The Usborne 'touchy-feely' books, among the company's most popular series - Carolyn Jenkins / Alamy
The Usborne 'touchy-feely' books, among the company's most popular series - Carolyn Jenkins / Alamy

Before long Usborne was publishing the KnowHow series, simple, clear and clean children’s books, the most famous being The KnowHow Book of Spycraft. Sticker books followed, as did dot-to-dot books and lift-the-flap books, all illustrated with humour and an eye for the details of everyday life. Among the company’s best-known titles are the “touchy-feely” series That’s Not My… for babies featuring kittens, turtles, penguins and more; All Better, with reusable sticking plasters; and All About Feelings, an age-appropriate introduction to understanding emotions.

Most of the books are conceived, written and designed in-house. “The only outsiders are the artist and occasional expert,” Usborne told the Financial Times. “It is a thoroughly enjoyable job to write a book.”

The secret, he added, was to see the books from a child’s point of view, a skill he honed to perfection. Although blunt when ripping apart unsuitable submissions, he was a warm and funny man, remembered for bursting into laughter suddenly and unexpectedly.

Usborne with Prince Charles on his appointment as CBE in February 2023 - PA/Alamy
Usborne with Prince Charles on his appointment as CBE in February 2023 - PA/Alamy

The company, which was named children’s publisher of the year in 2012 and 2020, moved into exports, sending books to China and opening foreign-language imprints across the world. The strategy was, he said, based on three words: Do It Better. “We look at the dusty corners of children’s book publishing that are neglected by people looking for the next JK Rowling,” he added.

Thomas Peter Usborne was born in Hampstead, north London, on August 18 1937, the son of Thomas Usborne, a senior civil servant, and his German-born wife Gerda (née Just).

He was brought up in a house in Weybridge, Surrey, that his parents bought as a bargain because it was often under the flight path of enemy bombers. “I remember at the end of the war saying to my dad, ‘What on earth is going to be in the newspapers?’, because they had been full of maps of pincer movements and advances,” he said.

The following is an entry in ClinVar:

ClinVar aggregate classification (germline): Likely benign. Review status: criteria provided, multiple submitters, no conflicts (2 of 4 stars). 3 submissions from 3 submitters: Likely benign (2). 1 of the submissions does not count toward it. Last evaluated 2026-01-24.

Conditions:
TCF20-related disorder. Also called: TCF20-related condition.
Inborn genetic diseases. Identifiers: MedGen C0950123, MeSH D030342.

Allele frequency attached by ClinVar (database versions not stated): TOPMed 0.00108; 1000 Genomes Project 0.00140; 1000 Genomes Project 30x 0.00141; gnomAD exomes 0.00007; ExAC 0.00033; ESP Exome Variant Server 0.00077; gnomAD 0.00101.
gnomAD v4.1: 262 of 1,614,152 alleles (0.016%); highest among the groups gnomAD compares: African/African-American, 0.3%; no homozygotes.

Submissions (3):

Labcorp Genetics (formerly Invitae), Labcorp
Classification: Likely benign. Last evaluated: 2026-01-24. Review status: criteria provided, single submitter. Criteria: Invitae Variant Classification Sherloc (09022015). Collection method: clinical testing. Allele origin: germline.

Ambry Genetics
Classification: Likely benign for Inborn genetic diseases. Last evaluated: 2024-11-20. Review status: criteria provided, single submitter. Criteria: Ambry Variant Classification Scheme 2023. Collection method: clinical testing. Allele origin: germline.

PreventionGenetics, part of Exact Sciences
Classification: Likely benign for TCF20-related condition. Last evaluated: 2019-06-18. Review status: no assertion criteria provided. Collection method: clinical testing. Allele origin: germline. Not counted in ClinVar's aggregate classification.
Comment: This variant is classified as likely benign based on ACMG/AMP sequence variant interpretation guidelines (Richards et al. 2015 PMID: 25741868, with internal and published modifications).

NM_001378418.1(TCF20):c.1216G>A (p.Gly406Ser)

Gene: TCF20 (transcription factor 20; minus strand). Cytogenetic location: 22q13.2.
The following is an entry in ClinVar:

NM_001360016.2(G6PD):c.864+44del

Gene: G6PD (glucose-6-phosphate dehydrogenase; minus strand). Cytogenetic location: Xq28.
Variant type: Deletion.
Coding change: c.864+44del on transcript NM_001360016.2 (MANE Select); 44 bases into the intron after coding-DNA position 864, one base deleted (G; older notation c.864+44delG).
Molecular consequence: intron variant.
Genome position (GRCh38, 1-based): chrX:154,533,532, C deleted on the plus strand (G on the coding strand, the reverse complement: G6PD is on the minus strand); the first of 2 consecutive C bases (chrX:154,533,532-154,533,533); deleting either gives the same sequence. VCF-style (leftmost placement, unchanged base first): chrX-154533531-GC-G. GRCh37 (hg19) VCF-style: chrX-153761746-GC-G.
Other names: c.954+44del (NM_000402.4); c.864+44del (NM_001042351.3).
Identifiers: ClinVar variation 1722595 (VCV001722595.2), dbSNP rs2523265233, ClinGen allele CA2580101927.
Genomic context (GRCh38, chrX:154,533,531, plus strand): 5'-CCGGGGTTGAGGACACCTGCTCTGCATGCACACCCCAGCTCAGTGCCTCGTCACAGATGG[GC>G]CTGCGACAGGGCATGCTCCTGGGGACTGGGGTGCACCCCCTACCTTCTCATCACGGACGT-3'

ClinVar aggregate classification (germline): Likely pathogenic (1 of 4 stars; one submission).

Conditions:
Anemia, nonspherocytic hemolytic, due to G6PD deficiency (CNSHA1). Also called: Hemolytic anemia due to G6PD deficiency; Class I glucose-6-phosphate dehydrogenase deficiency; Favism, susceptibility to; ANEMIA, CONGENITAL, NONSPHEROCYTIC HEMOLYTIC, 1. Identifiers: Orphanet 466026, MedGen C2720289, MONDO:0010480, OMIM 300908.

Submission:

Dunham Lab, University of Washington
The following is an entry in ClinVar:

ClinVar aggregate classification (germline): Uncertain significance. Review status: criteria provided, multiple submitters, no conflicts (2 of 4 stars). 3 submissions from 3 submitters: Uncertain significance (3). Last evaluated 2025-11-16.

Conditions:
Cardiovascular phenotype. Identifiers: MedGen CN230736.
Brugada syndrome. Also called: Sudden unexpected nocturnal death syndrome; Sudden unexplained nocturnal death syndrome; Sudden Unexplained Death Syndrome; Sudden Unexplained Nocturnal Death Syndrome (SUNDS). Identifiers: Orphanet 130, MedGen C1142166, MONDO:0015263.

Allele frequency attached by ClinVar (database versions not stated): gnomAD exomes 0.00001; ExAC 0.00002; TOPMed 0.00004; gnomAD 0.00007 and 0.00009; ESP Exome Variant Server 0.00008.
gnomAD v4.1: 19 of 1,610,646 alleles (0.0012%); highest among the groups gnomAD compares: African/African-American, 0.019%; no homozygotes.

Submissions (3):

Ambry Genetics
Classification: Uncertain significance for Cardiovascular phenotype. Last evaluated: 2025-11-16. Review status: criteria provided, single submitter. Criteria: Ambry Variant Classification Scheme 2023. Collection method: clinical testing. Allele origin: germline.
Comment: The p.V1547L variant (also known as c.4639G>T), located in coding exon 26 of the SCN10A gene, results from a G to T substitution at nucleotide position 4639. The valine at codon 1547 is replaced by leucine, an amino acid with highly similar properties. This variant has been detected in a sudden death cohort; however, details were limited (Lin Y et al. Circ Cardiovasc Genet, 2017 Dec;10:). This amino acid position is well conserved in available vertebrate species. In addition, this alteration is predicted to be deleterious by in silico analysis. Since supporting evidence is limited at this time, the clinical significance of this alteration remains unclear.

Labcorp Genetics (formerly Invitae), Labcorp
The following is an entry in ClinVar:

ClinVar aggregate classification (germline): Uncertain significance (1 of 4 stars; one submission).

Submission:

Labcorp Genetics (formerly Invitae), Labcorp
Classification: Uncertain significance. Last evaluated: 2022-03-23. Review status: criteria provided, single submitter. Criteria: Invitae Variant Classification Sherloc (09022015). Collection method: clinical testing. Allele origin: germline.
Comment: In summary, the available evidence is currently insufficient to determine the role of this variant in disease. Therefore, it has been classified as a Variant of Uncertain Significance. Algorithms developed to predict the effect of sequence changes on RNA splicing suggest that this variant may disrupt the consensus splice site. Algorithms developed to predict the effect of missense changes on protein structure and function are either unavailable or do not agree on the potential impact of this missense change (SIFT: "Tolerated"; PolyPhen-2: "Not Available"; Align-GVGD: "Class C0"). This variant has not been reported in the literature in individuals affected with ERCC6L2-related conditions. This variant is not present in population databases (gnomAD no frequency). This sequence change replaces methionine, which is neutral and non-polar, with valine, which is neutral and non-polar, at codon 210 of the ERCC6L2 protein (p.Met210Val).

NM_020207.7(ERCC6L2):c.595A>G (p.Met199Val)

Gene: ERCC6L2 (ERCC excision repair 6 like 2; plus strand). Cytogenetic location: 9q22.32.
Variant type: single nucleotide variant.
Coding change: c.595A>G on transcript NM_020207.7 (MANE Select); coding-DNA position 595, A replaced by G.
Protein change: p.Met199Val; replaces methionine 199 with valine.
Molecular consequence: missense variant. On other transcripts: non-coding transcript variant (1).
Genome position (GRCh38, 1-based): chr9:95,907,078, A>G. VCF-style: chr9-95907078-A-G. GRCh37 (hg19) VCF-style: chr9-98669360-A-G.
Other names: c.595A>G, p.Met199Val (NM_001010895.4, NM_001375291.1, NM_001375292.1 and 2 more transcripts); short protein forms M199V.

He was educated at Summer Fields School, Oxford, and Eton College. During National Service he was commissioned into the Rifle Brigade and posted to Tanganyika (now Tanzania), where work stopped at midday in Dar es Salaam because the heat was so intense. “We got absolutely pissed and slept till 3, then went out on the sailing boats, came back and got absolutely pissed again,” he laughed.

Peter Usborne CBE - Martin Usborne
Peter Usborne CBE - Martin Usborne

Usborne left Private Eye in 1965 to study for an MBA at the French business school, Insead. He became assistant to the chairman of BPC, taking notes at board meetings and producing reports, including a lengthy one on why Asterix could not be translated into English. “I could not have been more wrong,” he later admitted.

His own company had a close shave when Robert Maxwell, the corrupt publishing tycoon, acquired BPC in 1981, and with it a stake in Usborne Publishing. “I bought him out for a rather small sum of money,” Usborne recalled in relief. In 1995 he sold 26 per cent to Scholastic, the American publisher, but retained the rest. Today the company has an annual turnover in excess of £100 million.

Usborne, who had a wry smile and a mischievous sense of humour, regarded children’s books as an extension of parenthood, adding that he wanted to continue for ever being a father. Retirement did not feature on his agenda and he travelled into the office by Tube on the day before he died. “I don’t like golf. I have tried sailing and it’s not for me,” he said. His chief indulgence was a four-seater aircraft.

Peter Usborne was appointed MBE in 2011, advanced to CBE in 2022. He married Cornelie Tücking in 1964. That was dissolved and he is survived by his second wife, Wendy (née Browning), and by a daughter and son from his first marriage.

Peter Usborne, born August 18 1937, died March 30 2023